About a year and a half ago, I was trying to force myself to come to grips with the fact that I would never be seeing David Ortiz in a Red Sox uniform again. I’d had the entire 2016 season to prepare for that reality, but as it always is with these kinds of things, it didn’t officially set in until it was actually happening.
But it did eventually happen, at last. The Sox got swept right out of the American League Division Series by the Indians, and just like that, Big Papi was done. For the guy who was one of, if not the most important player in the history of the Boston Red Sox, there wasn’t even an exclamation point for him to go out with.
Shortly after that, I was talking with my friend Joey about Ortiz’s retirement; about how it was the end of an incredible era that ended the infamous “Curse of the Bambino” and brought three World Series titles to Boston. Joey asked me a question that I wasn’t sure how to answer.
“So now that Ortiz is gone, who is the face of the Red Sox?”
I actually found myself speechless. I really had no idea. I didn’t usually have trouble with things like this. Who was the face of my other favorite teams? Tom Brady was obviously the face of the Patriots, and at the time, Isaiah Thomas was the face of the Celtics (my goodness, how things change in just a year and a half). But the Red Sox? I was stumped.
“I have no idea, man,” I responded. “No idea.”
Joey, who just happens to be a Yankees fan, was shocked by that. He thought it was plain and simple.
“Are you serious? That’s easy, it’s obviously Dustin Pedroia.”
“Oh yeah, I guess that would make sense.”
He had a point. After Ortiz, Pedroia was the longest tenured member of the Red Sox. He’d been around for almost a decade. He was a key member of two World Series teams, and a former American League MVP. He’s always been one of the top tier second basemen in the Major Leagues, and he’s just an all-around good guy. He’s the kind of guy you want to root for.
But we were both wrong though. Pedroia wasn’t the new face of the Red Sox. None of us realized it at the time, but the new face of the Sox was actually the young outfielder who belted 31 homers during the regular season at the ripe age of 23. It was Mookie Betts.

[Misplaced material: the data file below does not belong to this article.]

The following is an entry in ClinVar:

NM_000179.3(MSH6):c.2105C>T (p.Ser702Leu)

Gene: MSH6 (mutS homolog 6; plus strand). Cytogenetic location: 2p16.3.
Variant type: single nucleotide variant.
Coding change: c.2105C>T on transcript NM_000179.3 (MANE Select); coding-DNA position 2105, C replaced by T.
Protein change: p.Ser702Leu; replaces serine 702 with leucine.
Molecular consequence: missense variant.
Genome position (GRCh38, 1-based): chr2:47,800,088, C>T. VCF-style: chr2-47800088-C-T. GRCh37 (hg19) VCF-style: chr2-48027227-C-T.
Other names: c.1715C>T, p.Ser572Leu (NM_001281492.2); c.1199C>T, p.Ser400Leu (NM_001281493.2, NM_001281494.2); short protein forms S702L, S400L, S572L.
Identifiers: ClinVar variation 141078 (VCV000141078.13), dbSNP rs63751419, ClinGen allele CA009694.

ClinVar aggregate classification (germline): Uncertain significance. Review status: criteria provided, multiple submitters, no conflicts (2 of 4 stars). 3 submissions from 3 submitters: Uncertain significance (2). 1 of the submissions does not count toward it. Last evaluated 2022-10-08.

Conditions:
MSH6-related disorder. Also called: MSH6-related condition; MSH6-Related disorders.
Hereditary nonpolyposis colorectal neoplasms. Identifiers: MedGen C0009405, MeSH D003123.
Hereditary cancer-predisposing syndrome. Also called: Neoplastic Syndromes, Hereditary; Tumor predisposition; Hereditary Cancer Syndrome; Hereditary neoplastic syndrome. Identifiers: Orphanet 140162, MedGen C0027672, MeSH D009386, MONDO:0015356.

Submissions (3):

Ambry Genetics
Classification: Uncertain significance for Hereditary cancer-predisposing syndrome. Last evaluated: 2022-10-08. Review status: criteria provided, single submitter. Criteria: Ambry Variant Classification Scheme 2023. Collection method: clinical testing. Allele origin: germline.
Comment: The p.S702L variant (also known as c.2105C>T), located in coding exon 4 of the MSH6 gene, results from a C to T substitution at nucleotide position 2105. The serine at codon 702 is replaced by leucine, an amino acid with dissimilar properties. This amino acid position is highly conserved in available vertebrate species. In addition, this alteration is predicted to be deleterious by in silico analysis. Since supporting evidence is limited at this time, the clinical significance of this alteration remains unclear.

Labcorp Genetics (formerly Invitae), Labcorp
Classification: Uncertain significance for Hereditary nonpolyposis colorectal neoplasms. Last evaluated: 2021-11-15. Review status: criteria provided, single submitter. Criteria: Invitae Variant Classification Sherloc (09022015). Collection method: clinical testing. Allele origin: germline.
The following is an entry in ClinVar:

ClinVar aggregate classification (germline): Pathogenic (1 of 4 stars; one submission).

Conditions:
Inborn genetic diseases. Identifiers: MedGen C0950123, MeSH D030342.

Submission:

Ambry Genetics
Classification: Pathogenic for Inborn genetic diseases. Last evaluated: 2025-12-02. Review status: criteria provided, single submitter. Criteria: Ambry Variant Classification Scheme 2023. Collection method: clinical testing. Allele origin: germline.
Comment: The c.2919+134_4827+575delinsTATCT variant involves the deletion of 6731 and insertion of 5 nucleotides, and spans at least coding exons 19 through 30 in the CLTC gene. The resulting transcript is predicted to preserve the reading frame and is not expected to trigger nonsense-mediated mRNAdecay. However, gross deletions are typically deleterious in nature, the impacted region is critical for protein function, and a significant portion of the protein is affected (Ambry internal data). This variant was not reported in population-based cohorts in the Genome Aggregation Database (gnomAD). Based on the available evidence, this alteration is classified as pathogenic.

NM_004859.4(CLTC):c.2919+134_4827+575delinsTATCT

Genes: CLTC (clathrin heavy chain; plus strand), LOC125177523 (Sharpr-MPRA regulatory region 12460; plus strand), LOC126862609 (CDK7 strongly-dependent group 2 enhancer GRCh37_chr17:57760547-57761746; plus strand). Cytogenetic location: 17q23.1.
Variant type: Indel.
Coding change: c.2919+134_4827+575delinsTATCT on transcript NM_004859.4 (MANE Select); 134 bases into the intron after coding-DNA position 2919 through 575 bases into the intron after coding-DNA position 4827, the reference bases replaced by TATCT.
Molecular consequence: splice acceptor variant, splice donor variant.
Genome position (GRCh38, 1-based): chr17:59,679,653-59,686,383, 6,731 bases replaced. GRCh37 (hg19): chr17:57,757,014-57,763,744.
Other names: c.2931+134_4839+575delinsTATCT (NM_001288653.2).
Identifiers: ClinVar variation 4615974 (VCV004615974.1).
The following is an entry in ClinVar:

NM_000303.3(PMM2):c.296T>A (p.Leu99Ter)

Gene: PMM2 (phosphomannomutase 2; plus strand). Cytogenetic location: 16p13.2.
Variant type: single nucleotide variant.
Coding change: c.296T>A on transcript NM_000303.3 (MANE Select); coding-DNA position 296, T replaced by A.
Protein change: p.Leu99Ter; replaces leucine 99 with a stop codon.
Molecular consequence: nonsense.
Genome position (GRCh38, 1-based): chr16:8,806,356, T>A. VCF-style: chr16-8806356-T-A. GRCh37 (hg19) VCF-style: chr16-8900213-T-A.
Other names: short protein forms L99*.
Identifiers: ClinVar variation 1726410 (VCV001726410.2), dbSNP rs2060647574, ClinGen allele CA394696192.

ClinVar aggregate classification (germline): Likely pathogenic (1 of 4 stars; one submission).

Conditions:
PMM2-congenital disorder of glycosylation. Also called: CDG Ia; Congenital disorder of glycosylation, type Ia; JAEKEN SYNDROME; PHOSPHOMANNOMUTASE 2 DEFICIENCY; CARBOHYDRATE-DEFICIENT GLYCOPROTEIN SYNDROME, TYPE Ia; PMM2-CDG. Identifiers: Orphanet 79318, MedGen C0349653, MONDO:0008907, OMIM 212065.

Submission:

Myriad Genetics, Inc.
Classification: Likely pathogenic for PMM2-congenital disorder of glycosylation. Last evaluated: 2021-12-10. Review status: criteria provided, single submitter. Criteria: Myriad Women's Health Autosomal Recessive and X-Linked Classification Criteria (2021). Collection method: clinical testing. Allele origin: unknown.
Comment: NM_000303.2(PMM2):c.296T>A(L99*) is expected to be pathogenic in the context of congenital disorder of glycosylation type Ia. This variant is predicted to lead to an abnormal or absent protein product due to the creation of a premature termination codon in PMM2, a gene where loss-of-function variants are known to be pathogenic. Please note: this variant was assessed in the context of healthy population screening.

Fast forward a year and half later to May of 2018, and that statement couldn’t be any truer. When people think of the Boston Red Sox, they think of Mookie Betts. He has a smile and a personality that is infectious to Sox fans. Above all else, he’s one of the biggest reasons why the Red Sox have won back-to-back AL East titles, and could be on their way to a third this season. Mookie is the biggest superstar on this team, and it’s not really a debate.
He’s proven that even further with the tear that he’s been on to this point in 2018. He currently leads the team with 15 homers. At the rate he’s going, he’s projected to hit over 50 dingers this year, which is pretty incredible for a guy who usually bats in the leadoff spot. I mean, how many baseball teams can say that their most dangerous power threat is the guy at the very top of the lineup?
Typically, you would like a guy with Mookie’s strength and power to be hitting in the three-hole, or maybe even the clean-up spot. But that’s what makes him one of the most unique players in baseball. It would almost be wrong to NOT have Betts hitting in the leadoff spot, because he epitomizes everything that you could ever want out of a leadoff hitter. He constantly puts together good at-bats, he gets on base, he’s a fast runner, he steals bases (11 so far this year, which is the most on the team by far). And to go along with all of that, he also just happens hit a whopping amount of home runs.
Mookie Betts is just about as close as you will ever get to a perfect baseball player. It’s almost like he was created in a lab or something. And the best part about him? He’s only 25 years old. It’s incredible to think that this guy, who is already hands down the new face of the Boston Red Sox, is only just now entering the prime of his career.
The funny thing is, I had been itching to write all of this about Betts for a while. Nobody has been better for the Red Sox in 2018, and probably for the entire league. Everything written in this column has been building up for weeks. I was just waiting for the right moment to type it all out.
When Betts came up to the plate on Saturday night with Sandy Leon on second base, in the bottom of the fifth inning in a 1-1 game against the Orioles at Fenway Park, I just had a feeling that this was going to be it. In most situations, you could almost always count on Mookie to come through. Why would this one be any different?
Sure enough, he took a 2-1 pitch and sent it soaring into the Green Monster seats for his 15th homer of the season, putting the Red Sox on top 3-1, and I knew it was officially time. This Mookie Betts column was finally ready to be written.
The Sox went on to beat the Orioles 6-3. They’ve won 31 games, the only team in baseball to this point to have cracked the 30-win mark. And sure, there is plenty to be said about the other guys who are getting it done for Boston, like J.D. Martinez, and Andrew Benintendi, and Hanley Ramirez, and Chris Sale.
But those are all just guys who play for the Red Sox. Mookie Betts on the other hand? He IS the Red Sox.